Small Cap Value Report (17 Oct 2014) - NPT, SPSY, HYNS

Friday, Oct 17 2014 by

Good morning! Back to work today after a day off yesterday.

It looks as if the sell-off in the USA has abated, at least for the time being. So maybe we might see some share price recoveries over here? Or maybe investors with cash will sit on their hands for the time being? It will be fascinating to see what happens. Personally I'm starting to see bargains appear, as good news is ignored, and the things I'm focussing on are companies with good dividends and strong Balance Sheets - although that's what I always focus on anyway because the downside is very limited with that type of stock (providing the dividends are sustainable).

NetPlay TV (LON:NPT)

Share price: 7.5p
No. shares: 296.6m
Market Cap: £22.2m

Trading update - this starts off sounding positive, with these positive opening statistics;

      21% increase in new depositing players to 18,853 (Q3 2013: 15,566)

     22% increase in active depositing players to 35,225 (Q3 2013: 28,890)

     High level of marketing spend results in expected full year results to be below market expectations

     Cash balances £13.4m at 30 September 2014 equating to 4.5 pence per share.

But hang on a minute! I did a double-take when reading point 3 - surely high marketing spend should deliver positive results, not negative results? After all, they are reporting a 22% increase in customer numbers. We have a problem here.

More is revealed here;

Despite the Group's level of marketing spend, it has not achieved the targeted levels of new customers and net revenue expected from this spend. This situation combined with the current trading environment, and the initiation of POC means that the Board expects current market expectations to be materially lower than forecast.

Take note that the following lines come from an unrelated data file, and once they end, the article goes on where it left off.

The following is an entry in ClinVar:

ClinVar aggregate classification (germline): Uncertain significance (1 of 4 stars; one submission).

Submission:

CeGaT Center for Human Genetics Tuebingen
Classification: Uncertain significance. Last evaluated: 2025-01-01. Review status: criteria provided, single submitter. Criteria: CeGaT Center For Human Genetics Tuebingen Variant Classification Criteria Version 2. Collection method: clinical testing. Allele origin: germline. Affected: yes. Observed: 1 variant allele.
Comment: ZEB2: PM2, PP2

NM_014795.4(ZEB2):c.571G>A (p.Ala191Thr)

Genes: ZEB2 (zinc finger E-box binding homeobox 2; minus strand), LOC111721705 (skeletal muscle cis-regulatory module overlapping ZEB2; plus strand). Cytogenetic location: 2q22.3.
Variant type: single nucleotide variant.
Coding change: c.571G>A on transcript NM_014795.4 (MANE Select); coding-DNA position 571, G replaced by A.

Oh dear. This suggests that something is structurally wrong with their market - maybe some customers have just run out of money to gamble with? After all, we are in an era of declining living standards for many people as their real disposable incomes are eroded.

Also there is material uncertainty over the introduction of new gaming taxes shortly. I've never believed this company's reassurances on that point, talk of mitigating the impact, etc. In my view it's safer to wait and see how things actually pan out, when there is any doubt over changes in regulations. Also, to my mind by far the biggest "tell" was large Director selling…

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NetPlay TV plc is a United Kingdom-based online gaming company. The Company operates various interactive gaming services under an Alderney gaming license. The Company operates through two segments: Business-to-Customer (B2C) and Business-to-Business (B2B). B2C consists of various online products and ancillary income. The brands operated in this division are, and These brands operate online gaming and betting products. B2B relates to the online marketing, product development and technology business. The Company allows its customers to interact with its games on various platforms, such as television, Internet, mobile and tablet from a common integrated wallet. Its SuperCasino offers slot machine games, live dealer blackjack and baccarat, card games, a selection of casino table games, video poker and instant-win arcade games. Its Jackpot247 hosts games in the Playtech Latvian studio and their online casino games. more »